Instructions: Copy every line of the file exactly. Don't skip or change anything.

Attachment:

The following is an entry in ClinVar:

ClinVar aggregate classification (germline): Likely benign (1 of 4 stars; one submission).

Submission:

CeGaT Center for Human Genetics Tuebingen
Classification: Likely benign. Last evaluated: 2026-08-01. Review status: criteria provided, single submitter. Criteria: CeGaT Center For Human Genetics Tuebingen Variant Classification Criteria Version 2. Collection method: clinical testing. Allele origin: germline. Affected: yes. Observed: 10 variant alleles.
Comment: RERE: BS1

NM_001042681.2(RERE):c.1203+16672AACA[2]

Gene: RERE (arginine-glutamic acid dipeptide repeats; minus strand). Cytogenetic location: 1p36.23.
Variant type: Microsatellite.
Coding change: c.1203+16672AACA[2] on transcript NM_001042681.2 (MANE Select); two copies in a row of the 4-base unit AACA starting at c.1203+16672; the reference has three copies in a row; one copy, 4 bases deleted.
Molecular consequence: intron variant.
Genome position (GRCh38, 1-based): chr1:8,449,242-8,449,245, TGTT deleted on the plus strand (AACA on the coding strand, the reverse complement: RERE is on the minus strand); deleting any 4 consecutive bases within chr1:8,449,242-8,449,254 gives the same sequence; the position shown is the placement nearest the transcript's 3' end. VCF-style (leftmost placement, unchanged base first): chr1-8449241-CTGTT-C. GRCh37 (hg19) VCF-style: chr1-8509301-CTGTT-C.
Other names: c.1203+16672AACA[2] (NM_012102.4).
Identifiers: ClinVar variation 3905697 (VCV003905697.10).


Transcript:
The following is an entry in ClinVar:

ClinVar aggregate classification (germline): Likely benign (1 of 4 stars; one submission).

Submission:

CeGaT Center for Human Genetics Tuebingen
Classification: Likely benign. Last evaluated: 2026-08-01. Review status: criteria provided, single submitter. Criteria: CeGaT Center For Human Genetics Tuebingen Variant Classification Criteria Version 2. Collection method: clinical testing. Allele origin: germline. Affected: yes. Observed: 10 variant alleles.
Comment: RERE: BS1

NM_001042681.2(RERE):c.1203+16672AACA[2]

Gene: RERE (arginine-glutamic acid dipeptide repeats; minus strand). Cytogenetic location: 1p36.23.
Variant type: Microsatellite.
Coding change: c.1203+16672AACA[2] on transcript NM_001042681.2 (MANE Select); two copies in a row of the 4-base unit AACA starting at c.1203+16672; the reference has three copies in a row; one copy, 4 bases deleted.
Molecular consequence: intron variant.
Genome position (GRCh38, 1-based): chr1:8,449,242-8,449,245, TGTT deleted on the plus strand (AACA on the coding strand, the reverse complement: RERE is on the minus strand); deleting any 4 consecutive bases within chr1:8,449,242-8,449,254 gives the same sequence; the position shown is the placement nearest the transcript's 3' end. VCF-style (leftmost placement, unchanged base first): chr1-8449241-CTGTT-C. GRCh37 (hg19) VCF-style: chr1-8509301-CTGTT-C.
Other names: c.1203+16672AACA[2] (NM_012102.4).
Identifiers: ClinVar variation 3905697 (VCV003905697.10).